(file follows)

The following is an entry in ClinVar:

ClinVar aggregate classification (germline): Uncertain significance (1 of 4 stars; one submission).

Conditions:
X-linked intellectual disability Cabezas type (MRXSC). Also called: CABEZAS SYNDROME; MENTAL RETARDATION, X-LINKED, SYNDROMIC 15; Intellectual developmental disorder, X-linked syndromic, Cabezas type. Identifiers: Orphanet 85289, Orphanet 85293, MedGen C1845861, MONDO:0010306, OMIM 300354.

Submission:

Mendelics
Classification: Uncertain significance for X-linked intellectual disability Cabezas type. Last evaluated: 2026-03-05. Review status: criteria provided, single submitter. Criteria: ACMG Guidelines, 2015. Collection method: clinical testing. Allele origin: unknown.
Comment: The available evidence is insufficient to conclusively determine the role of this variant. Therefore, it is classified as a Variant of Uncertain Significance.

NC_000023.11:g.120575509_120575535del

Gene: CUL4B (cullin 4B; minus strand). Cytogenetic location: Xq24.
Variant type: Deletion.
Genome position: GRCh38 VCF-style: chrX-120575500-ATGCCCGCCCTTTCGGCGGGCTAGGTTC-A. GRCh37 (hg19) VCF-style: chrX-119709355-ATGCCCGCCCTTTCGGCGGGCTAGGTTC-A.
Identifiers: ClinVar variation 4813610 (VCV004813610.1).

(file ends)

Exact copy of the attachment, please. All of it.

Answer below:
The following is an entry in ClinVar:

ClinVar aggregate classification (germline): Uncertain significance (1 of 4 stars; one submission).

Conditions:
X-linked intellectual disability Cabezas type (MRXSC). Also called: CABEZAS SYNDROME; MENTAL RETARDATION, X-LINKED, SYNDROMIC 15; Intellectual developmental disorder, X-linked syndromic, Cabezas type. Identifiers: Orphanet 85289, Orphanet 85293, MedGen C1845861, MONDO:0010306, OMIM 300354.

Submission:

Mendelics
Classification: Uncertain significance for X-linked intellectual disability Cabezas type. Last evaluated: 2026-03-05. Review status: criteria provided, single submitter. Criteria: ACMG Guidelines, 2015. Collection method: clinical testing. Allele origin: unknown.
Comment: The available evidence is insufficient to conclusively determine the role of this variant. Therefore, it is classified as a Variant of Uncertain Significance.

NC_000023.11:g.120575509_120575535del

Gene: CUL4B (cullin 4B; minus strand). Cytogenetic location: Xq24.
Variant type: Deletion.
Genome position: GRCh38 VCF-style: chrX-120575500-ATGCCCGCCCTTTCGGCGGGCTAGGTTC-A. GRCh37 (hg19) VCF-style: chrX-119709355-ATGCCCGCCCTTTCGGCGGGCTAGGTTC-A.
Identifiers: ClinVar variation 4813610 (VCV004813610.1).